Wednesday, June 27, 2012

Relaxation Techniques: Purge and Stimulate

My favorite quote from my notebook of fortune cookie wisdom

“A relaxed mind is a creative mind.”

This is my favorite quote on creativity. It is attributed to Yogi Bhajan, but I’m ashamed to admit that I
discovered it in a fortune cookie.

While I love this quote, “relaxed” is not my natural state of being. A "relaxed mind" for the most part is a foreign concept to me, but I'm trying to get better.  Like most women, I love to picture myself as superwoman, flying from one cry for help to another, accomplishing amazing feats. It is a proud banner to wear, yet it is also an exhausting one.

No question, things need to get done. The problem comes in when we live every day in high
production mode. You might be "getting things done," but your frenzied mind has a harder time coming up with fresh ideas. And it is also far more prone to burn-out.

Lately I've been experimenting with a two-pronged approach to reviving a stress-damaged mind: first purge it, then stimulate it.

Purge the Mind
You can't cram good ideas into a cluttered head. So rather than forcing yourself to "find inspiration" take a break and clear your head. The closer to burn-out you are the longer the break
may need to be. Here are some of my favorite mind-purging activities.

  1. Meditate: This can be as simple as sitting in your garden or staring into a campfire. Start with 5 minutes and gradually increase the time.
  2. Take a walk: Concentrate on your surroundings. If your mind wanders back to your to-do-list gently redirect it.
  3. Capture thoughts: Find a trusted way of capturing ideas and to-do-list items, so you can get them down on paper and give your brain a break.
  4. Clean: Physical clutter adds to mental clutter. Put on some lively music and clear those cluttered thoughts away.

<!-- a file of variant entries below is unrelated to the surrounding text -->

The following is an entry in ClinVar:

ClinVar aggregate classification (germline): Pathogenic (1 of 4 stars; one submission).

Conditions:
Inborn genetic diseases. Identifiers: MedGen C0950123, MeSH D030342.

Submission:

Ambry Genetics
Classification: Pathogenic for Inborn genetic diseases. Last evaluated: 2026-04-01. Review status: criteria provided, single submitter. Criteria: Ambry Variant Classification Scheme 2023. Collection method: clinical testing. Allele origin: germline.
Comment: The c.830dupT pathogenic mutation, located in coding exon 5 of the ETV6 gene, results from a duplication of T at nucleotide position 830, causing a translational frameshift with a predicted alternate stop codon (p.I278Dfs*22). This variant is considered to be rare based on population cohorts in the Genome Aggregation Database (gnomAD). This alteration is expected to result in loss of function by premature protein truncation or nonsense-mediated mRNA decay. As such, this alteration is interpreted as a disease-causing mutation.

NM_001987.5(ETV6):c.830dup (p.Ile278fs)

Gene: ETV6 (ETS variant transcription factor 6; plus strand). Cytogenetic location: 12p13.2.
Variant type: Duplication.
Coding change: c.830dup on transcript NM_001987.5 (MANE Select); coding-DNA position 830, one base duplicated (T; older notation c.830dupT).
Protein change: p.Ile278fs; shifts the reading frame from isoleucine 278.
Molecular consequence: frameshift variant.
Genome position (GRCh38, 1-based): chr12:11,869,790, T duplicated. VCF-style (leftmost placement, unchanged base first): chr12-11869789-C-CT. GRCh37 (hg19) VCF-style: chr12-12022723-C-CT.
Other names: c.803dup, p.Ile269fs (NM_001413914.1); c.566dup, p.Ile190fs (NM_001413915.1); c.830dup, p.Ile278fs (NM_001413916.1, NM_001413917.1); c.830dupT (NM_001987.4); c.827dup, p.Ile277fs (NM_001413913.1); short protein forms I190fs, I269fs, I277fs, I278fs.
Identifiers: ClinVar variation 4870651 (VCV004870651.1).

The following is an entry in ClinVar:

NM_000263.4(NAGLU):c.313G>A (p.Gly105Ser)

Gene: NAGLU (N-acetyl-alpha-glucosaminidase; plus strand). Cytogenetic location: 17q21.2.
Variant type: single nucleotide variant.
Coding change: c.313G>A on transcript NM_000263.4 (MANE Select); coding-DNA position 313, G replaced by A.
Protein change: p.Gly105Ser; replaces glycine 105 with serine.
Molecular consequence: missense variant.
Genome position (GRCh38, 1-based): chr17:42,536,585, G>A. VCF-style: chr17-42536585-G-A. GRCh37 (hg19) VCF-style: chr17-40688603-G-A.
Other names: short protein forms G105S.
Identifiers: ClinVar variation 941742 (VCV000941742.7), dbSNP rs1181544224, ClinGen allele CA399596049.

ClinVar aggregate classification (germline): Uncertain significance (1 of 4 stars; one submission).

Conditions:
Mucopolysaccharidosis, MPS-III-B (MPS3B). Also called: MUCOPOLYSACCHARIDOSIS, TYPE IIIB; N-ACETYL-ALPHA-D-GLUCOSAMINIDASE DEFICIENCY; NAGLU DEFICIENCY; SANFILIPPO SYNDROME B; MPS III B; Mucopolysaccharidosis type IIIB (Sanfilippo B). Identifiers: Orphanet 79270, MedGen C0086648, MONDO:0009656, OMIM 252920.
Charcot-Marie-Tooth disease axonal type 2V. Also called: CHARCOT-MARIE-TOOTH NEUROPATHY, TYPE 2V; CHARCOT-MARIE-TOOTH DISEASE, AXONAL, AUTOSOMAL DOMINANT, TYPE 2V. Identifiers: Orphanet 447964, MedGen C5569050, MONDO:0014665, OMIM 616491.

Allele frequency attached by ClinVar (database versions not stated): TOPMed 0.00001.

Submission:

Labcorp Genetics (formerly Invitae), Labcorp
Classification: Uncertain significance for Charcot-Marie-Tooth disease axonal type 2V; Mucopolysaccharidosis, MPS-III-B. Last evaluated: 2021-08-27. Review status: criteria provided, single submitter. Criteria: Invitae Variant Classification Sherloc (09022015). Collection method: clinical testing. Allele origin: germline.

5. Fast: Take a short fast from social media and other mental energy zappers. Set aside social media free times to give your brain a rest.

Simulate the Mind
Once your mind is calm, it becomes a powerful receptacle for new ideas. Stimulating your mind can help you see things in a new light.

  1. Seek new inspiration: Does something outside of your specialty catch your eye? Is there something there that you can adapt?
  2. Stimulate the senses: Essential oils are a good source for mental stimulation. A couple drops of peppermint oil in a bowl of water near my workspace does wonders.
  3. Take a mini retreat: When you feel open to some major brainstorming, arrange some dedicated time for it. Sit in your special place and allow yourself to dream, sketch, and jot things down. No computer and no distractions.

All of these suggestions are simple in theory, but it will take some patience on your part before
you see results. Start small and slowly add one or two into your routine and build up from there.

What techniques do you use to purge or stimulate your mind?

Sunday, June 24, 2012

No measure of time

Love forever graphic created from vintage dictionary page

Rob and I celebrated our 18th wedding anniversary today. We went out to dinner out last night and enjoyed a quiet day at home today.

This is the card I made for the occasion. I found the image in an Etsy store called Life's Moments Defined. The owner, Anne, scanned the background from her Original Webster's Dictionary dated 1873.

The page features the definition for "vampire bat" complete with an illustration. Anne digitally added the saying on top. Quite a fitting tribute considering that we will close out the evening watching True Blood.

Saturday, June 23, 2012

Storing Ideas

How do you store ideas that hit at inconvenient times? I'm  a big fan of notebooks! I've got tons of them going, each with a slightly different purpose.

Ideas marinating in notebooks until I can get to the creativity kitchen

The big sketch pad in the back is one I've been using for about 20 years to sketch out quick doodle project ideas. The first sketches were of ideas for dog bandanas that my mom and I sold at craft shows when I was in my early 20s.